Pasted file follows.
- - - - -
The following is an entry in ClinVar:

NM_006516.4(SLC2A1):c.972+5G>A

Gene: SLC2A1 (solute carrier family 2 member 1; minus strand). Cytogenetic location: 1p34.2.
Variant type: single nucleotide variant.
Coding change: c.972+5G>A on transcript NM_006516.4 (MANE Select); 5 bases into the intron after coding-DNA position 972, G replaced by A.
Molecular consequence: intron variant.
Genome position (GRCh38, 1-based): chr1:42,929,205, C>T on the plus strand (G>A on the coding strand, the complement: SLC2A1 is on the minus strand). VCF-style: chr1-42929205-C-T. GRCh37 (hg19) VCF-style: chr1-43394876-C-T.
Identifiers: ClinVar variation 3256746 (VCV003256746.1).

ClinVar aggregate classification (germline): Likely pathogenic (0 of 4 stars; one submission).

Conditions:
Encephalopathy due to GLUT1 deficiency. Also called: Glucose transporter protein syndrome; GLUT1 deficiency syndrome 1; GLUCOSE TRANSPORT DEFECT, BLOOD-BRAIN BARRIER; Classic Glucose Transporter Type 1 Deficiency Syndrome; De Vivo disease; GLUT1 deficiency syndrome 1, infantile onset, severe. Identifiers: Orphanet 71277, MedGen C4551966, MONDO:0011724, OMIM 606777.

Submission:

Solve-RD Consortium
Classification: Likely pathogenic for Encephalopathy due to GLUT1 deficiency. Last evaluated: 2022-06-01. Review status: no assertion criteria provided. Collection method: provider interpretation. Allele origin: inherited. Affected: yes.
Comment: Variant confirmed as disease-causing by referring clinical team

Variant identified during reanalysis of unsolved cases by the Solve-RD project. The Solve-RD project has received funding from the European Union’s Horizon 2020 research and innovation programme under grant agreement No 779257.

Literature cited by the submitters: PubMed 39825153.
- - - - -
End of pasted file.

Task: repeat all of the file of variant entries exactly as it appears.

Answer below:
The following is an entry in ClinVar:

NM_006516.4(SLC2A1):c.972+5G>A

Gene: SLC2A1 (solute carrier family 2 member 1; minus strand). Cytogenetic location: 1p34.2.
Variant type: single nucleotide variant.
Coding change: c.972+5G>A on transcript NM_006516.4 (MANE Select); 5 bases into the intron after coding-DNA position 972, G replaced by A.
Molecular consequence: intron variant.
Genome position (GRCh38, 1-based): chr1:42,929,205, C>T on the plus strand (G>A on the coding strand, the complement: SLC2A1 is on the minus strand). VCF-style: chr1-42929205-C-T. GRCh37 (hg19) VCF-style: chr1-43394876-C-T.
Identifiers: ClinVar variation 3256746 (VCV003256746.1).

ClinVar aggregate classification (germline): Likely pathogenic (0 of 4 stars; one submission).

Conditions:
Encephalopathy due to GLUT1 deficiency. Also called: Glucose transporter protein syndrome; GLUT1 deficiency syndrome 1; GLUCOSE TRANSPORT DEFECT, BLOOD-BRAIN BARRIER; Classic Glucose Transporter Type 1 Deficiency Syndrome; De Vivo disease; GLUT1 deficiency syndrome 1, infantile onset, severe. Identifiers: Orphanet 71277, MedGen C4551966, MONDO:0011724, OMIM 606777.

Submission:

Solve-RD Consortium
Classification: Likely pathogenic for Encephalopathy due to GLUT1 deficiency. Last evaluated: 2022-06-01. Review status: no assertion criteria provided. Collection method: provider interpretation. Allele origin: inherited. Affected: yes.
Comment: Variant confirmed as disease-causing by referring clinical team

Variant identified during reanalysis of unsolved cases by the Solve-RD project. The Solve-RD project has received funding from the European Union’s Horizon 2020 research and innovation programme under grant agreement No 779257.

Literature cited by the submitters: PubMed 39825153.